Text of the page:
The 2022 Faculty Research and Creative Activity Slam, part of Nebraska Research Days, covered lots of ground Tuesday in its series of engaging five-minute, no-PowerPoint-allowed talks.
Shireen Adenwalla and Xiaoshan Xu of physics and astronomy and Stephen Lahey of classics and religious studies were among six faculty across campus who competed.
Rediscovering the magic of science
Adenwalla and Xu pitched their Funsize Physics website, which aims to recapture for people of all ages the childlike wonders of science. Xu recalled his introduction to science at age 8 when his older brother built a radio powered by electromagnetic waves, and Adenwalla reflected on her childhood dreams of walking on the moon.
“The wonder of science in childhood, whether you go on to be a scientist or not, shapes us,” Xu said. “The magic of science to a child is powerful. We all have experiences of nature and science that cause us to see the world differently.”
“Children explore the world through experimentation—pushing food off their highchair, poking around in the dirt, tasting everything. Where does this sense of exploration go as they get older, and how can we keep it alive,” Adenwalla said.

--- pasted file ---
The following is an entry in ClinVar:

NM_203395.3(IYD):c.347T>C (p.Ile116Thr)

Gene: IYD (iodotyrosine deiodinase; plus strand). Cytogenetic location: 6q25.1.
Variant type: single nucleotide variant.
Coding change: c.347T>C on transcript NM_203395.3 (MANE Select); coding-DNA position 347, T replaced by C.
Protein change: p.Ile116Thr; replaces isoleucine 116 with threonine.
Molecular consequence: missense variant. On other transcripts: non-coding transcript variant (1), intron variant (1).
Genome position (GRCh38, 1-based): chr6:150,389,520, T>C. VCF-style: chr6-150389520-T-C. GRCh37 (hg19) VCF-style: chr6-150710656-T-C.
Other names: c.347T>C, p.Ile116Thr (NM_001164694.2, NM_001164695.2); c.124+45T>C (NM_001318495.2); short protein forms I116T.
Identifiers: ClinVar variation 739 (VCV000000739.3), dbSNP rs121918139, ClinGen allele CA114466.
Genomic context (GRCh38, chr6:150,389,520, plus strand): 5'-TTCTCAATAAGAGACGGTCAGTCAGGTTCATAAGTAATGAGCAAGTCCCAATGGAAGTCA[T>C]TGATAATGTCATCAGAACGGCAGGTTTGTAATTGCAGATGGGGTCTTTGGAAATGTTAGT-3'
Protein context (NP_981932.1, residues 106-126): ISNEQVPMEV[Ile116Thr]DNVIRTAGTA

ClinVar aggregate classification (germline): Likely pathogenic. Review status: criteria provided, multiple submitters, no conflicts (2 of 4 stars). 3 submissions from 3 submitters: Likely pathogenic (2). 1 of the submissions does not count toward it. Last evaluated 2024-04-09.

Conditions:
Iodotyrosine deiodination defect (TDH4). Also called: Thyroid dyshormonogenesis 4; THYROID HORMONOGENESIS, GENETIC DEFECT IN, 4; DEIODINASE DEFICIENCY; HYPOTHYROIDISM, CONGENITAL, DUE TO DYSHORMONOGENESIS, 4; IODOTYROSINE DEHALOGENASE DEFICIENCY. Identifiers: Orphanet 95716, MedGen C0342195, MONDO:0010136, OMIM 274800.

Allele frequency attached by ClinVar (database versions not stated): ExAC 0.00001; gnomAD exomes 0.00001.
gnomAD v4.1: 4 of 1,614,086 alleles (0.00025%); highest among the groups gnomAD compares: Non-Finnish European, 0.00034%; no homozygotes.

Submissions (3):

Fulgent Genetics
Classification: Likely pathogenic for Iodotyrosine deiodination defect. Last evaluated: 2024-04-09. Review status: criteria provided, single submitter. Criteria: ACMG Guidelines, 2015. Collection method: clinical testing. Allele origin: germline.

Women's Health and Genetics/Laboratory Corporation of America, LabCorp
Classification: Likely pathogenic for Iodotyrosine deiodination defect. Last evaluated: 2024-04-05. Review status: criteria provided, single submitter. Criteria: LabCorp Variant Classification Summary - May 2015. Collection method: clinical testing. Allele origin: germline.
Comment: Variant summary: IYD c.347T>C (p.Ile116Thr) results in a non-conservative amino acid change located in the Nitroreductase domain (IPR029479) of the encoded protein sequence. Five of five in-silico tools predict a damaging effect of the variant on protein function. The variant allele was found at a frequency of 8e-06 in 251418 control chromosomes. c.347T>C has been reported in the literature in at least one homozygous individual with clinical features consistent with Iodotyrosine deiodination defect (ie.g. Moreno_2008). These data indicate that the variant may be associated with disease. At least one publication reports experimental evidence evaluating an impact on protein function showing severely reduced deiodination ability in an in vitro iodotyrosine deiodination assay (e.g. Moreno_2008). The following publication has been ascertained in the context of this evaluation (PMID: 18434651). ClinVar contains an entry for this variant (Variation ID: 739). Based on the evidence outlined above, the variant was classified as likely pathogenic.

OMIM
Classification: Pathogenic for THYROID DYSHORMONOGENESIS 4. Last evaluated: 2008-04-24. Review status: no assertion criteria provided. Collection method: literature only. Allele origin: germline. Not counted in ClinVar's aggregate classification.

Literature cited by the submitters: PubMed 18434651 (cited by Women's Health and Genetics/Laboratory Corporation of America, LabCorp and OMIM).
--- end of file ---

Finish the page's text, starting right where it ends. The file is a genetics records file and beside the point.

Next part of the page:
Funsize Physics aims to encourage and nurture that interest in science—though, as their matching sweatshirts warned, it’s “not responsible for any minds blown.”
Translating science to the public
Lahey’s “Translating the Language of Science” made connections from his own recovery from a cerebral hemorrhage to the way humans translate, not just languages but ideas and actions.
“‘Translate’ means to carry across. You start thinking according to one pattern, and then rearrange the idea so it fits into another pattern,” he said.
The Cotner College Professor of classics and religious studies said scientists struggle to explain their work to lay audiences, a shortcoming recently evident in public misunderstanding and disinformation about COVID vaccines.
“If scientists hope to convey the extraordinary advances they have come upon, they must do more to translate their thinking than simply to describe it. One might as well summarize Hamlet’s soliloquy as ‘He’s pretty depressed.’”